Yesterday, we woke up a bit early to go on our seal-swimming escapade. After jumping into our wetsuits and slapping on our goggles, we were out at sea. Unfortunately the water was too choppy to go seal swimming. Regardless, the skipper told us that these 6,000 seals are on the lower-tier of the food chain in relation to sharks. When the seals hug the shore, they show fear of a predator. That was our cue to play it safe. Even though sharks don’t prey on humans, they can sometimes confuse us for seals. When we got back to Plettenberg Bay, the tourism industry prevailed through the water sports and boutique shops. It made me think what tourism dependency means for a community. Affordable vacation homes in these areas means that foreign individuals can purchase these houses for relatively cheap but consequentially raise the prices for the locals and drive them out of the community. When we went to the township for lunch, we experienced an extremely tight-knit community as shown through the local bar, local gardens and provided lunch. The local food garden initiatives set an example of a powerful yet simple way to be conscious about what and how we produce and consume. It seems as through these local garden initiatives are meant to combat poverty and hunger through resources and education, but some challenges hinder these efforts since both funding and land is limited and cannot necessarily be expanded. Anyway, when we got home, we had a traditional lamb braai once again which was a good, local, relaxing way to end the day.
This morning’s weather conditions consisted of strong winds and hail, but luckily calmed enough before our beach walk. The managers of Forest Hall kindly showed us the sea, land, low tide, and everything in between. We discussed the Leave No Trace movement, which essentially means that one should not leave anything behind except for footprints to leave the land natural and untouched. This meant property disposing of tissues, not taking shells, and using biodegradable products. They encouraged spending time in nature to develop a personal relationship with the land, which eventually can change environmental attitudes and subsequent policies. Later we met botanist who taught us the importance of fieldwork to support policy-changing studies. He also showed us his hands-on centrifugal way to extract pollen from a flower by using old tops of two liter soda bottles and string. After talking to these passionate people, we decompressed with another braai — a mixture of nostalgia from childhood campfires and South African culture.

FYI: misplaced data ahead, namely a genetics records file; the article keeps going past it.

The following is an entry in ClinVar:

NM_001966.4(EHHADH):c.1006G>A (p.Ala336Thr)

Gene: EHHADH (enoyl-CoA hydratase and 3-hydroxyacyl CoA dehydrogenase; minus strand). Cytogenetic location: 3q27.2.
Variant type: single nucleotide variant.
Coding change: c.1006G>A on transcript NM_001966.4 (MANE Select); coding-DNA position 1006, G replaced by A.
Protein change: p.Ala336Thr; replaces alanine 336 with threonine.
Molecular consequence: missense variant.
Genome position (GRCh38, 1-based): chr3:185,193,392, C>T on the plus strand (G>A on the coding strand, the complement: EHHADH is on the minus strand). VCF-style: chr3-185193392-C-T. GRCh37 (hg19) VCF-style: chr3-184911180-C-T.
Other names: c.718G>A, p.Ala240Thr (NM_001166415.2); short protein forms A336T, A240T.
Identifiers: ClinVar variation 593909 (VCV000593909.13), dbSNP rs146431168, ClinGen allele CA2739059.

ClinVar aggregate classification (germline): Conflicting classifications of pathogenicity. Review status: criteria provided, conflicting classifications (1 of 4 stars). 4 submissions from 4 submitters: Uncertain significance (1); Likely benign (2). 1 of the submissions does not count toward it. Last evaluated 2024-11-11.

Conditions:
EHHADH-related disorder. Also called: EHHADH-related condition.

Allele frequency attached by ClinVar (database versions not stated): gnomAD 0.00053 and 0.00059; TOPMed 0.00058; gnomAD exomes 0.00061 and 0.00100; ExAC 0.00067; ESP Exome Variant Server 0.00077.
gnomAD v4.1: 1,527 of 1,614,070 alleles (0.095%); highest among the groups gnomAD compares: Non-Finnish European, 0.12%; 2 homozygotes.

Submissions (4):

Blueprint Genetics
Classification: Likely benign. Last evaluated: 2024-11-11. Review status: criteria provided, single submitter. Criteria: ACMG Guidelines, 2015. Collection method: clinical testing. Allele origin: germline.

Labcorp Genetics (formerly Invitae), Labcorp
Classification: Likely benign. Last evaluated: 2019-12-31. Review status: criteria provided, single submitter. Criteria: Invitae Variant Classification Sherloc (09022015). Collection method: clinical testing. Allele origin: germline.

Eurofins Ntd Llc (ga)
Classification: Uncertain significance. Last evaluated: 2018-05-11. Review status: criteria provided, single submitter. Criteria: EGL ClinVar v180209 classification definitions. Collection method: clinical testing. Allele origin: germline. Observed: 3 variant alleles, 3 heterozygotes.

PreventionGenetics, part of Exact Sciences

I spent two weeks in South Africa with Conservation Global in a partnered trip with Franklin University Switzerland. It is safe to say that these two weeks are by far the most memorable of my life thanks to the effort Conservation Global put into both the educational and adventurous aspects of our trip. From hiking up Lion’s Head in Cape Town, diving with Great White sharks in the Indian ocean, and near encounters with the endangered White Rhinoceros, this NGO helped plan an incredible experience for my research conservation class. If it were not for Conservation Global I do not think we could have done many of the activities we did- such as engage with students at Tsiba College on issues of sustainability on our campuses, and meet and listen to Mark Rutherford lecture on how to run Gondwana Game Reserve. I will forever be grateful for these two weeks and for all of the hard work Conservation Global put into this experience!
My week spent on Gondwana Game Reserve with Conservation Global was one of the most memorable experiences of my life. I was fortunate enough to travel to South Africa with Franklin University Switzerland on academic travel in the spring of 2015. Bonding with the staff and learning about the animals in their natural environment made for one incredible week. Each day was filled with activities and lectures that were as entertaining as they were educational. As a group we had a lecture in the morning either from a member of the knowledge staff or from a local expert. We learned about native bee populations and were treated to honey samples from the region and were given a demonstration on the practice of tagging and tracking animals on the reserve. Perhaps the most memorable was when we were taught how to properly handle a tranquilizer gun and had a competition to see who could get a bullseye! After the morning lecture, the group would split up for the safari in which the staff took great care to make sure we saw as many animals as possible. Later in the afternoon we would regroup for a drink and to admire the scenery. I have the utmost respect for Conservation Global and the work they are doing—hoping to return to South Africa soon!